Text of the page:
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Application of GeKo turbulence model for flow over a bluff body

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Old   October 18, 2023, 06:29
Default Application of GeKo turbulence model for flow over a bluff body
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Ashkan Kashani
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Hi pals, I hope you are doing well.

I have a question regarding the application of the Generalized k-\omega (GeKo) turbulence method, offered by Fluent, in my study case which is as follows:

The separating-reattaching flow over a sharp-edged rectangular bluff body, as shown in the sketch in the attachments.

I aim to tune the GeKo model for this problem to accurately predict the reattachment length, which the SST model overpredicts by far.

Based on my understanding of the Fluent user's guide and "Best Practice: Generalized k-\omega (GEKO) Two-Equation Turbulence Modeling in Ansys CFD" (https://www.ansys.com/content/dam/am...-Ansys-CFD.pdf), the two free coefficients C_{SEP} and C_{MIX} are of relevance to separation behaviour. Either reducing C_{SEP} or increasing C_{MIX} leads to higher eddy viscosity levels in the free shear layer and, by doing so, reduces the reattachment length.

Since both coefficients seem to have the same effect, I am not sure which one should be tuned.

I would appreciate your comment, particularly if someone could provide further information on the underlying physics/mechanism associated with these two coefficients in the GeKo model.
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Old   October 21, 2023, 12:36
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Lorenzo Galieti
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So reading from the document you posted, CSep increases eddy viscosity in the boundary layer, Cmin only in undisturbed flow.

Indeed, both of them should affect the location of the reattachment zone. But I would expect Csep to also have something to do with where the flow separates. Either ways, you really should try to change both, making sure that you have more than one case to chjeck the model against. If you have only one case, the tuning makes no sense.
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Old   October 28, 2023, 22:00
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Thank you Lorenzo for your comment. Sorry for my delayed reply as I just noticed your post.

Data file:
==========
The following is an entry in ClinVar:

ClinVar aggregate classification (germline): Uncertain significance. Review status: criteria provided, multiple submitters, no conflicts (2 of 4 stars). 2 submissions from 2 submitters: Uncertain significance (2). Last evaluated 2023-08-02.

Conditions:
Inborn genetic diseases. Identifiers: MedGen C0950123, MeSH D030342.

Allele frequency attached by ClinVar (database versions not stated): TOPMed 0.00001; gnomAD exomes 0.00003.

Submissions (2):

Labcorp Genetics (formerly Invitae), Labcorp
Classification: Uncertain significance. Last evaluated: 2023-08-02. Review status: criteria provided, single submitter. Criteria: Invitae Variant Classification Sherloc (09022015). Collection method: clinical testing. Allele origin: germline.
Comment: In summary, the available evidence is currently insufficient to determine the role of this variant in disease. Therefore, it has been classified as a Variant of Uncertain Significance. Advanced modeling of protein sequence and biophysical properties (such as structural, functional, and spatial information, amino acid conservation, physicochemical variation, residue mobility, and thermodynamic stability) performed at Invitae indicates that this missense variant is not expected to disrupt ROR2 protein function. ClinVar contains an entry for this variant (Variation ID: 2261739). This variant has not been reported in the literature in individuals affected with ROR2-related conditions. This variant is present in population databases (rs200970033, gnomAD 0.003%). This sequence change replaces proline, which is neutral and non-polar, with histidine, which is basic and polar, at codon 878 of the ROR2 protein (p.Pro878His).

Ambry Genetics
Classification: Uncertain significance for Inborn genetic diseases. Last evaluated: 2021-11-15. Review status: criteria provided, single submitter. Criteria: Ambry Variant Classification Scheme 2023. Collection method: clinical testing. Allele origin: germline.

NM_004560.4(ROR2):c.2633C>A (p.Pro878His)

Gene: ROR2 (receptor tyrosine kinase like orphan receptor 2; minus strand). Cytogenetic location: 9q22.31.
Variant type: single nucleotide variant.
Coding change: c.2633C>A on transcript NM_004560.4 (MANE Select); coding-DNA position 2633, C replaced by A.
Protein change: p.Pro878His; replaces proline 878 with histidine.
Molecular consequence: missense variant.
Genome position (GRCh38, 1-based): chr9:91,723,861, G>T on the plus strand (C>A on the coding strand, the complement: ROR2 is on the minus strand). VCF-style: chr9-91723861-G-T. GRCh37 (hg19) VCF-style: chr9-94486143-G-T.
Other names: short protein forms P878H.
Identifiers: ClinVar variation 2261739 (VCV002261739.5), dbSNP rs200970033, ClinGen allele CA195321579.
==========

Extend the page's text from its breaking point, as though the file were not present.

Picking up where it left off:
You are right about the fact that both C_{SEP} and C_{MIX} affect the location of the reattachment point. As a matter of fact, I tweaked them both, only to find pretty similar trends in the results with minor differences in the way the recirculation bubble is affected, at least in terms of the reattachment point.

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Originally Posted by LoGaL View Post
But I would expect Csep to also have something to do with where the flow separates.
Agree. However, in my study case, the anticipated influence of C_{SEP} is probably prevented by the separation point being fixed at the sharp corner.

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Originally Posted by LoGaL View Post
If you have only one case, the tuning makes no sense.
Unfortunately, I am unable to do a thorough tuning due to limited experimental data.

What I am actually trying to achieve from the "tuned" GeKo model in this sense is to compare that to SST in order to understand what mechanisms the SST model is misrepresenting leading to the overprediction of the reattachment length.

This came as a surprise to me since I found SST quite successful in predicting the reattachment point in cases where the submergence t (see the sketch attached to my first post on this thread for definition) is small, in contrast to considerable overprediction in the cases with high t. I am very interested in plausible explanations.

I appreciate your comments and viewpoints.
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Old   October 31, 2023, 14:45
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so if i understand well, when this submergence increases, there's higher obstruction to the flow? In other words, the flow section decreases?.
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Old   November 1, 2023, 17:08
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Quote:
Originally Posted by LoGaL View Post
so if i understand well, when this submergence increases, there's higher obstruction to the flow? In other words, the flow section decreases?.
Correct.

I'm modelling a free surface flow (of definite depth h) intersecting the body. As the submergence t increases, it seems that SST begins to be affected by some false "turbulence-damping" mechanism, reducing turbulence mixing and thus leading to delayed reattachment.
Is this a common feature of SST? In your opinion, what could be behind this behaviour?

I appreciate your time and help.
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Old   November 5, 2023, 16:43
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did you check whether your y+ is still below one in the more submerged cases?
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bluff body, geko, generalized k-omega, separated flow, turbulence

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